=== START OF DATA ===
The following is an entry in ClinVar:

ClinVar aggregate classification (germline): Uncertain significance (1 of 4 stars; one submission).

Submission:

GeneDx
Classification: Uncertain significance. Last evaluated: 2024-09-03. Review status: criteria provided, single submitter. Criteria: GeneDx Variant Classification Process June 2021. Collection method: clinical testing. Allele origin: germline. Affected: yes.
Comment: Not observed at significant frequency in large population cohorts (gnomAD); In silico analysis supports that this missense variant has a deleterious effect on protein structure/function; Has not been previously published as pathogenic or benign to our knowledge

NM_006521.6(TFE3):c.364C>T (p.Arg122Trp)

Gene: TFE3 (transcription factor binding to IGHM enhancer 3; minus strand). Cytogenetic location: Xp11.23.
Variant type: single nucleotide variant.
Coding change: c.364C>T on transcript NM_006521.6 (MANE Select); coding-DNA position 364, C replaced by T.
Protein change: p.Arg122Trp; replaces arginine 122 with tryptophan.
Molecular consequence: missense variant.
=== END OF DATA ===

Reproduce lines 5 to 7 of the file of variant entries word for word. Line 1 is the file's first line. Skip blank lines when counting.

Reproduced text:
Classification: Uncertain significance. Last evaluated: 2024-09-03. Review status: criteria provided, single submitter. Criteria: GeneDx Variant Classification Process June 2021. Collection method: clinical testing. Allele origin: germline. Affected: yes.
Comment: Not observed at significant frequency in large population cohorts (gnomAD); In silico analysis supports that this missense variant has a deleterious effect on protein structure/function; Has not been previously published as pathogenic or benign to our knowledge

NM_006521.6(TFE3):c.364C>T (p.Arg122Trp)